The brain is the most complex organ in the human body. It regulates basic functions, enables us to interpret and respond to experiences, and generates our thoughts, emotions, and behaviors.
Alcohol and drug use can affect important areas of the brain that control motivation, impulse control, reaction to stress, memory, and decision-making, and can eventually lead to the compulsive substance-seeking and use that is central to the experience of substance use disorders (SUDs).
In the early 1990s, scientists began to understand how repeated substance use affects the brain. Brain scans showed that, as is the case with other brain disorders, SUD affects tissue function in two main parts of the brain: the limbic system and the cortex.
The Limbic System
The limbic system, located deep within the brain, is responsible for our basic survival instincts: eating, drinking, finding shelter, having sex, and caring for our young.
When we engage in these essential tasks, our brain reinforces the behavior with the release of dopamine--our reward for surviving. Dopamine and other brain chemicals are also transmitted to the amygdala and hippocampus, which record a memory of that feeling so we seek it again.
Substance use activates this dopamine process in the survival center much more powerfully than natural rewards like food or sex. And when substance use is repeated, it can hijack the limbic system to make the brain believe that it needs the substance in order to survive. Over time, more and more of the substance is needed to activate the same level of reward (also known as tolerance), which also causes the brain’s circuits to become increasingly imbalanced.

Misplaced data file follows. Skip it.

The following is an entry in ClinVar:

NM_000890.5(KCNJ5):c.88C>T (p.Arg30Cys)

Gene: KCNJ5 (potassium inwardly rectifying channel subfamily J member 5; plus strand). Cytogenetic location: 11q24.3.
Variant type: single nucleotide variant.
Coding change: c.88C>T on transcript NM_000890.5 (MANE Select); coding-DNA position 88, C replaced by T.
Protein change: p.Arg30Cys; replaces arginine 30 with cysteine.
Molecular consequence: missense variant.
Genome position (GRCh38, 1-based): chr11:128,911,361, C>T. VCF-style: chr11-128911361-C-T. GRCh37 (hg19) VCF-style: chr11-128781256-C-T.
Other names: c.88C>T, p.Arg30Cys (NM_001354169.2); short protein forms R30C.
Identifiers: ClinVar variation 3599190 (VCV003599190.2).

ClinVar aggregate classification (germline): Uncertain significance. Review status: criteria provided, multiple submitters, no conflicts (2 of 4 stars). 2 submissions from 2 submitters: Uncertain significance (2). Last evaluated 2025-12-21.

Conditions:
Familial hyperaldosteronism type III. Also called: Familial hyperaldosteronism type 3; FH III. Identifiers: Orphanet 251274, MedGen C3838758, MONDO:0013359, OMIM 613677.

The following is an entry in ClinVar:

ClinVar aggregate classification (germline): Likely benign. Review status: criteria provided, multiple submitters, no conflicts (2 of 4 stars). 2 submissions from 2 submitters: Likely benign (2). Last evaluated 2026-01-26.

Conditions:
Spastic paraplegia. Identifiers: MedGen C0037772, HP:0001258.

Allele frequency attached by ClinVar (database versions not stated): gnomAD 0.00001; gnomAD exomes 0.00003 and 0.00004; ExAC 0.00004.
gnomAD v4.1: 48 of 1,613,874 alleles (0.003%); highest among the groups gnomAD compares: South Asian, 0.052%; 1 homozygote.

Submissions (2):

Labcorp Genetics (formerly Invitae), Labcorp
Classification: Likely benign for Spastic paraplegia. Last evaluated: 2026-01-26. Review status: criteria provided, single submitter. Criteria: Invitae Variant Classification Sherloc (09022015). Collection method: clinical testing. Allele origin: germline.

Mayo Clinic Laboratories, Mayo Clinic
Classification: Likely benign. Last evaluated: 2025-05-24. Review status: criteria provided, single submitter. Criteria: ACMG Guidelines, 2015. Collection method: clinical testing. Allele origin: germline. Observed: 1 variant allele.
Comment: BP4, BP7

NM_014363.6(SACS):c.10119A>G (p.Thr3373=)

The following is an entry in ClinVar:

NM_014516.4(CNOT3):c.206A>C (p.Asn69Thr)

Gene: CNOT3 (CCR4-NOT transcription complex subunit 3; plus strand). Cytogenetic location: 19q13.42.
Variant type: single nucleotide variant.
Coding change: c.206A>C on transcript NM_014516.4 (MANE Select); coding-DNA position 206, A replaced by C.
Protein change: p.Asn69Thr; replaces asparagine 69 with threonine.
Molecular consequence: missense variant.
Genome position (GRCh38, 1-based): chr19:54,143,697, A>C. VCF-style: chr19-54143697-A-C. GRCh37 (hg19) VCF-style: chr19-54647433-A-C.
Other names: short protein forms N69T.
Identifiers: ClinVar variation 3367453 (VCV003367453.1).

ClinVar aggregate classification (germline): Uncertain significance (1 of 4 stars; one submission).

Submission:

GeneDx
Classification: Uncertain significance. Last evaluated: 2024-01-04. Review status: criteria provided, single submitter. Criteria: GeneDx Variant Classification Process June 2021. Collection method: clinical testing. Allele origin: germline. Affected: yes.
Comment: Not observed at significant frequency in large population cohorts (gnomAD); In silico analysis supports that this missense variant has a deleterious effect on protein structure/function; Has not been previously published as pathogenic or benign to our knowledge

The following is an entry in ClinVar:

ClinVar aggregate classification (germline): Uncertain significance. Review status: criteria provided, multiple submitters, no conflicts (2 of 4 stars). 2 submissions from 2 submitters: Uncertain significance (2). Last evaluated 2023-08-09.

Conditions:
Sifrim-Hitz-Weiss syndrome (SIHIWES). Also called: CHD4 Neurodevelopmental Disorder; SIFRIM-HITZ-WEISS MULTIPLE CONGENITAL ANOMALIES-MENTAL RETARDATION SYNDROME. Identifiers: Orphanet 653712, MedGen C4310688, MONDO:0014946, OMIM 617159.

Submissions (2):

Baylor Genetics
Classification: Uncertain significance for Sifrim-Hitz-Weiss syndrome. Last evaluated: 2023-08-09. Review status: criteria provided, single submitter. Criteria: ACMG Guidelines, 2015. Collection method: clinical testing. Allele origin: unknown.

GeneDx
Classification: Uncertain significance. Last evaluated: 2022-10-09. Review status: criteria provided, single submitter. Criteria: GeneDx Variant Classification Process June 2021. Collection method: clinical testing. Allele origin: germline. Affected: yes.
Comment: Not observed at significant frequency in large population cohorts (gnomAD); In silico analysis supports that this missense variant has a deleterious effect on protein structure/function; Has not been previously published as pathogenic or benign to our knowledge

The Prefrontal Cortex
The prefrontal cortex regulates our decision-making and impulse-control--both of which distinguish us from other animals. The fact that this part of the adolescent brain is still a work-in-progress until a person is in their early 20s puts young people at high-risk for making poor decisions--such as trying addictive substances in the first place or continuing to take them. It also means that using drugs or alcohol during this period of development may cause changes to brain function that have profound and long-lasting consequences, including an increased risk for developing an addiction.
At any age, from adolescence into adulthood, chronic exposure to alcohol or drugs can disrupt normal brain function. Just as continued use may lead to tolerance--or the need for larger amounts of alcohol or drugs to produce an effect--it may also lead to a SUD, which can drive a person to seek out and use substances compulsively despite negative consequences. As SUDs progress, they change the brain in ways that erode a person’s self-control and ability to make sound decisions while simultaneously producing intense impulses to seek and use alcohol or drugs again. This is what it means when scientists say that addiction is a brain disease.